The first thing you’ll notice is the security. If a company trusts you with its information, they expect you to go out of your way to protect it. PTP President Corey Blanton used his a security card to buzz us into an outer security room with heavy metal doors to begin the tour. Only senior level staff are allowed to take a key to the facility home. A James Bond-like fingerprint scanner and another buzzer unlock the door in the inner room.
The area inside a data center where the computing infrastructure is held is called “white space,” and in this case, it’s aptly named. Large square slabs of white tile floor cover a room about the size of a gymnasium. On about a third of the floor, tall, black metal cabinets stand in perfect rows, like a cornfield of computing equipment. White noise fills the room through the hum of the servers and the steady whoosh of air conditioning units. It’s 72 degrees and the humidity is below 50 percent. It’s always 72 degrees, and the humidity is always below 50 percent. This is not a room for variables.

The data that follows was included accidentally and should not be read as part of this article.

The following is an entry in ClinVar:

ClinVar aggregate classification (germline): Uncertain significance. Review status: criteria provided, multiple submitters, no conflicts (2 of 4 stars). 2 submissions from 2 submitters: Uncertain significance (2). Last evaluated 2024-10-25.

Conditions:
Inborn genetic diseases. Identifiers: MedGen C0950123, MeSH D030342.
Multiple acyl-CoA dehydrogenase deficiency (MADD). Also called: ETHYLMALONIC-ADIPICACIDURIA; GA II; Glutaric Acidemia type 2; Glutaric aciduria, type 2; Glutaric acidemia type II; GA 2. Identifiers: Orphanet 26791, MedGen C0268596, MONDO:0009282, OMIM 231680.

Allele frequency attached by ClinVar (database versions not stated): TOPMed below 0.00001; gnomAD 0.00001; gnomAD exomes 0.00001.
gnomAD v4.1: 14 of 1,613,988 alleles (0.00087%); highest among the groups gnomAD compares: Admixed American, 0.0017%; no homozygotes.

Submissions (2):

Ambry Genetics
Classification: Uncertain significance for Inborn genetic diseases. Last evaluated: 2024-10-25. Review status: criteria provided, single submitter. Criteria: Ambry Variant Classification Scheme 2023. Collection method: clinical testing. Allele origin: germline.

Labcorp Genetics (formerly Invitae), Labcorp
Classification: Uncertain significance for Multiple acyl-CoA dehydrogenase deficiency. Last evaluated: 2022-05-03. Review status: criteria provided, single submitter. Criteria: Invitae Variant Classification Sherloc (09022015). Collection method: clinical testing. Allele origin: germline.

As anyone who has held a computer on his or her lap too long knows, computers get hot. When it’s vitally important that the servers continue to function properly, a lot of energy is spent keeping them at a comfortable temperature. Each cabinet holds a handful of servers stacked one upon another, cooled by an air conditioning unit that pumps cool air up from the floor. The air is sucked through the cabinet by a vent in the ceiling on the opposite side, and the steady flow of air is backed up, like everything in the data center, by a second, fully redundant environmental control system. Blanton says everything has an A and a B system. If one fails, the other takes over. With data centers, failure is the ultimate evil.
As Blanton pointed and rattled off the company’s clients, it was easy to see why. “This one is a bank in New York. Over here we have a law firm,” he said, pointing to servers behind the mesh screens of the cabinets.
“This company has a duplicate of all of their records stored in another one of our facilities in Baltimore.”
“That next row has a pharmaceutical company.” “We sold a lot of free space to a University hospital.” “Villanova contracted some space with us for their engineering department.”
Education and medicine, law and business. It’s the U.S. economy in 10,000 square feet. Security passcodes, key business information, online retail websites, emails, medical records, all of it depending on a plug that better not fail. It’s why data centers run on what is euphemistically named an uninterruptible power supply, or UPS.